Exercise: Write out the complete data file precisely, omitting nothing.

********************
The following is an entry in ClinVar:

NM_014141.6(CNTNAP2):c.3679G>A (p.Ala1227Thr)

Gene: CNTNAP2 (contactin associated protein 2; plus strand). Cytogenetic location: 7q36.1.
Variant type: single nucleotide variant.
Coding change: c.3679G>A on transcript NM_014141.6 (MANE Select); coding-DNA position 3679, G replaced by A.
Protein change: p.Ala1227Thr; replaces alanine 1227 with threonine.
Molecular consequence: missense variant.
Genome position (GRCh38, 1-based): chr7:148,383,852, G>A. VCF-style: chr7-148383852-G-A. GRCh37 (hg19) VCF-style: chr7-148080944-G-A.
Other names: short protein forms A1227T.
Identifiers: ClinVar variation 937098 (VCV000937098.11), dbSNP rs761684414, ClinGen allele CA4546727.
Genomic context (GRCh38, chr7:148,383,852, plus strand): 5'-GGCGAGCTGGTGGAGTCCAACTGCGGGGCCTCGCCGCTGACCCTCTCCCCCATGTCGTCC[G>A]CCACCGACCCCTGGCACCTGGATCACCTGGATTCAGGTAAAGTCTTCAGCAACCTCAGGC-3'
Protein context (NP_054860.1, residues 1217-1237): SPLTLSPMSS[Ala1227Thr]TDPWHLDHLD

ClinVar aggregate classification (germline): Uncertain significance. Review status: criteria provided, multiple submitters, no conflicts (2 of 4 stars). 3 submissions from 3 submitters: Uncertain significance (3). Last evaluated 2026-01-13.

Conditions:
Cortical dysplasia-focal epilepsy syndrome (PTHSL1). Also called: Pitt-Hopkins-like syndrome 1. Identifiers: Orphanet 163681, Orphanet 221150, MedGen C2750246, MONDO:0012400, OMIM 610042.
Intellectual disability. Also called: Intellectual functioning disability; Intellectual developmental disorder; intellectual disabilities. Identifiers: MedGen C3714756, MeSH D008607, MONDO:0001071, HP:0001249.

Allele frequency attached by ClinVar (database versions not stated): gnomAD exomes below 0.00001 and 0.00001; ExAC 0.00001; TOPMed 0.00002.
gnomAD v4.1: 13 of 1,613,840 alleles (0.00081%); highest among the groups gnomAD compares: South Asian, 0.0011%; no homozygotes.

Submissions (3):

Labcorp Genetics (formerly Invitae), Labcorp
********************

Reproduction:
The following is an entry in ClinVar:

NM_014141.6(CNTNAP2):c.3679G>A (p.Ala1227Thr)

Gene: CNTNAP2 (contactin associated protein 2; plus strand). Cytogenetic location: 7q36.1.
Variant type: single nucleotide variant.
Coding change: c.3679G>A on transcript NM_014141.6 (MANE Select); coding-DNA position 3679, G replaced by A.
Protein change: p.Ala1227Thr; replaces alanine 1227 with threonine.
Molecular consequence: missense variant.
Genome position (GRCh38, 1-based): chr7:148,383,852, G>A. VCF-style: chr7-148383852-G-A. GRCh37 (hg19) VCF-style: chr7-148080944-G-A.
Other names: short protein forms A1227T.
Identifiers: ClinVar variation 937098 (VCV000937098.11), dbSNP rs761684414, ClinGen allele CA4546727.
Genomic context (GRCh38, chr7:148,383,852, plus strand): 5'-GGCGAGCTGGTGGAGTCCAACTGCGGGGCCTCGCCGCTGACCCTCTCCCCCATGTCGTCC[G>A]CCACCGACCCCTGGCACCTGGATCACCTGGATTCAGGTAAAGTCTTCAGCAACCTCAGGC-3'
Protein context (NP_054860.1, residues 1217-1237): SPLTLSPMSS[Ala1227Thr]TDPWHLDHLD

ClinVar aggregate classification (germline): Uncertain significance. Review status: criteria provided, multiple submitters, no conflicts (2 of 4 stars). 3 submissions from 3 submitters: Uncertain significance (3). Last evaluated 2026-01-13.

Conditions:
Cortical dysplasia-focal epilepsy syndrome (PTHSL1). Also called: Pitt-Hopkins-like syndrome 1. Identifiers: Orphanet 163681, Orphanet 221150, MedGen C2750246, MONDO:0012400, OMIM 610042.
Intellectual disability. Also called: Intellectual functioning disability; Intellectual developmental disorder; intellectual disabilities. Identifiers: MedGen C3714756, MeSH D008607, MONDO:0001071, HP:0001249.

Allele frequency attached by ClinVar (database versions not stated): gnomAD exomes below 0.00001 and 0.00001; ExAC 0.00001; TOPMed 0.00002.
gnomAD v4.1: 13 of 1,613,840 alleles (0.00081%); highest among the groups gnomAD compares: South Asian, 0.0011%; no homozygotes.

Submissions (3):

Labcorp Genetics (formerly Invitae), Labcorp